FUTURES: The Broom Boom
Emily Mae Smith’s market momentum suddenly returns—is it for real?
Emily Mae Smith rose as one of the stars of the 2021 season. A female artist, a figurative painter, and a contemporary Surrealist memorably skewering identity and gender, Smith was both a fresh take and fit the mold for market interest. Her prices peaked in June of 2021, then seemed to follow the pattern of a consolidating market. Suddenly, this month, a buyer paid another price at the record level, raising questions about the trajectory of her market.
Smith made her auction debut in 2018 at Phillips in Hong Kong. The Studio (Memphis), 2014 sold for $11,250. It was originally purchased from the now-closed Laurel Gitlen Gallery, who presented Smith’s second New York solo show, Medusa, in 2015. The year before, it was reported that the gallery sold comparable works by Smith at NADA Miami Beach for $6,375. The Studio (Memphis) was displayed in Smith's first institutional solo exhibition at Le Consortium, Dijon, France from November 2018 to April 2019. In January 2021, the institution acquired the work for its permanent collection.
After another five-figure sale at auction in 2019, Smith’s market made significant strides. Between July 2020 and March 2021, Smith had a series of paintings sell at auction for prices firmly in the six figures. In this period, Smith was the subject of gallery shows in New York, Berlin, Tokyo, and Brussels. In February 2021, Petzel announced its joint representation of Smith in New York alongside Perrotin in Paris and Asia and Rodolphe Janssen in Brussels.
That gallery support seemed sufficient to sustain a six-figure price-point at auction. It came as a shock, then, when Broom Life, 2014 sold for an astounding $1,591,608 in June 2021. At 30 times its estimate of $51,550, the record sale made headlines. The painting, which sold in Hong Kong at Phillips (with marketing support from Poly Auction), features one of the artist’s signature anthropomorphic brooms, feminine in posture yet phallic in form.
Emily Mae Smith, Broom Life, 2014
It seems the combination motif and market likely made the sale: Smith’s top two prices at auction were achieved by broom paintings sold in Hong Kong. But the Chinese buyer of Broom Life, who also happened to own a study of the work (according to his Instagram), also seems to have been willing to pay any price. According to Nate Freeman, the buyer posted (it’s now deleted) to Instagram before the sale, “Plz don’t fight with me tmr for this EMS. We are in LOVE.” Someone did fight with him, but our Chinese buyer proved his devotion.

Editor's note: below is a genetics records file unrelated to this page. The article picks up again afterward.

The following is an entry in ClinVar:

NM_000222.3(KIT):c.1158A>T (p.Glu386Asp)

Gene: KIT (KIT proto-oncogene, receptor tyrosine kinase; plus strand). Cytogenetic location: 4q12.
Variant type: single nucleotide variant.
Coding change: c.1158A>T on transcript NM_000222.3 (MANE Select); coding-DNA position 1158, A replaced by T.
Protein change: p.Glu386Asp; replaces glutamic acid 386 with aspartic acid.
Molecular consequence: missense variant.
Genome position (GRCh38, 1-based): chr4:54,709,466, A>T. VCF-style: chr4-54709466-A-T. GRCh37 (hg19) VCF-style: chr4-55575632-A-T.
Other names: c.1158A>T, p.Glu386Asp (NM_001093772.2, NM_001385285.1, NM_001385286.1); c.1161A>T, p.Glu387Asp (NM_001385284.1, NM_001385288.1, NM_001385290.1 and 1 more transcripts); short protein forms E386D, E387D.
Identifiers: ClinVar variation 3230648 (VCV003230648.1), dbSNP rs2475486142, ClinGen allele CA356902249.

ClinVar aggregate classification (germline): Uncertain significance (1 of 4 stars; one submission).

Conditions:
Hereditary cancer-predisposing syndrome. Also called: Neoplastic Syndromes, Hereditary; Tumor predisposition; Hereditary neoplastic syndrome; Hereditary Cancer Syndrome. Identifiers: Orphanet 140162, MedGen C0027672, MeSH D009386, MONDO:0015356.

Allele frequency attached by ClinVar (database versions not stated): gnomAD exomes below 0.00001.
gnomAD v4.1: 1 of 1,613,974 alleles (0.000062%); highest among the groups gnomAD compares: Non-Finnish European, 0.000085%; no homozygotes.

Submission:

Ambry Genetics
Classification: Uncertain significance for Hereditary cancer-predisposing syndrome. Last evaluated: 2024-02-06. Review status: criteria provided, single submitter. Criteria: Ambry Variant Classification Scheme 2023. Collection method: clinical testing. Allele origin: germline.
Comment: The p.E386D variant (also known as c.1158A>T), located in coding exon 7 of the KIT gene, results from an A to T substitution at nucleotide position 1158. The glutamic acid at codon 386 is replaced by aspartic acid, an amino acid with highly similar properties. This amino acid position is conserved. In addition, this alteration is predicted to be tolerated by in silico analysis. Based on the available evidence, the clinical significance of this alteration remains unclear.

Chinese buyers weren’t the only ones seeking Smith’s work. In the same month, her paintings achieved strong prices in Hong Kong and New York. Both sales featured the kind of works collectors prize most, ones with her signature brooms combined with direct references to Surrealists past using clocks and mustaches. As more of her work comes to market, distinct types of imagery are separated out by price. The highest prices were initially achieved by her fully rendered broom artworks like Broom Life, as opposed to her outlined broom works such as Fool Pavilion, 2015. More recently, buyer tastes have expanded into her non-broom works. In fall of 2021, two works without brooms sold for seven-figure sums.
Emily Mae Smith, Fool Pavilion, 2015 // Emily Mae Smith, Invisible Woman, 2016
Smith’s market momentum continued into 2022 with a consistent set of sales in the mid-six-figure range. Blow Up, 2016 sold for $529,200 on March 10th at Christie's in New York. Twelve days later, Scream, 2015 sold for $631,352. Just when it seemed Smith’s auction market was consolidating around the $1.5 million record, another unexpected price was achieved last week in Sotheby’s Hong Kong Contemporary Evening Auction. The Riddle, 2017 sold for $1,589,202 over a $229,307 estimate.
The day following Smith’s second $1.5 million plus result at auction, Petzel Gallery opened Heretic Lace, a solo presentation of Smith’s work. The Petzel show consists of eleven paintings that embody Smith’s brand of anthropomorphized objects. The canvases are selling for prices between $175,000 and $300,000. Looking toward the next few months, Smith has a major institutional show at the Pond Society in China opening in 2023. This gallery-museum combo may be key to Smith’s continuing seven-figure sweep at auction.